One in four consumers feel an emotion close to love when it comes to choosing what brand to buy and men who feel this love for their favourite beer will purchase 38% more than the average consumer, according to a new Australian study.

The study, conducted by the University of Wollongong and Murdoch University’s Audience Labs, delved into emotional branding in order to analyse the emotional attachment that consumers have for beer, petrol, washing powder and coffee brands.

Playing on the heart strings will make you rich

The study found that if a brand can create an emotional connection with consumers then it will significantly increase its annual revenue. For example, in one scenario, this was demonstrated by men buying almost 40% more of their favourite beer than the average consumer. Similarly, women purchased up to 60% more of their favourite washing powder, if they felt emotionally attached to it.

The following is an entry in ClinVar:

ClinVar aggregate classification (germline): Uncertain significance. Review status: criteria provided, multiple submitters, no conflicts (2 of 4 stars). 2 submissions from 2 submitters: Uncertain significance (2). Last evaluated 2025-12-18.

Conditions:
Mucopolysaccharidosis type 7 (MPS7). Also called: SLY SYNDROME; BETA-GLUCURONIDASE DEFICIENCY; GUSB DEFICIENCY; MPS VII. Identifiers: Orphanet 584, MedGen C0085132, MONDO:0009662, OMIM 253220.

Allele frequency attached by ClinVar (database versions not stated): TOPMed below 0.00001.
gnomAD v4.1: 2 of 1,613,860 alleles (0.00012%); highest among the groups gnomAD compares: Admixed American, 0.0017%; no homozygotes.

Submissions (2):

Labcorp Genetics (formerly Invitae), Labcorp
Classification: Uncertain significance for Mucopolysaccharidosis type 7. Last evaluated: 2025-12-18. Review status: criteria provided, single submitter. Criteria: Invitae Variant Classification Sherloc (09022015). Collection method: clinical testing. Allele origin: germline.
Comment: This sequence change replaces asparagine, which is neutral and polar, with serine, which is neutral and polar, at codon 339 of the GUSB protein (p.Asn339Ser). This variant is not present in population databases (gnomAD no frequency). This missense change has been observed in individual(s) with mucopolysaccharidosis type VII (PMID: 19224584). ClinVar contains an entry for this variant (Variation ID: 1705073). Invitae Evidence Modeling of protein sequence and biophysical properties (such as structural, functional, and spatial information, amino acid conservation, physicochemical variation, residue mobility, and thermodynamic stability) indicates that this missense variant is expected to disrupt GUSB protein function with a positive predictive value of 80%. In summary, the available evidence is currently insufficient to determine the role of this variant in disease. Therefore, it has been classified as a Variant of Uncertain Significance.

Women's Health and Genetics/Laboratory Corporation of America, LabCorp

Dr Steve Bellman, deputy director of the Audience Labs research centre, said this connection was surprising as we don’t usually associate utilitarian products (such as laundry detergent, petrol, etc) with emotions such as love. 

But he was quick to point out that if a brand can establish an emotional connection with a consumer, then the benefits can be extremely positive:

Our study shows that when companies tap into consumer’s deep feeling, the payoffs can be substantial.

Emotionally attached consumers purchase substantially more than regular customers, which frees companies from having to rely on promotions and discounts to keep them buying the brand. 

Feeling the ‘love’ connection

Bellman believes that understanding emotional branding is incredibly important for advertisers and marketers as it will help them create more targeted campaigns. He also says that emotional branding is a much better predictor of purchasing behaviour than more traditional measurement methods, such as where consumers are prompted to simply rate a brand as either good or bad. 

But how can a brand create this ‘love’ connection? One line of thought that consistently dominates is that of experiential marketing, an often complex topic summarised simply by Project WorldWide's APAC CEO, Mike Amour, in a recent opinion article: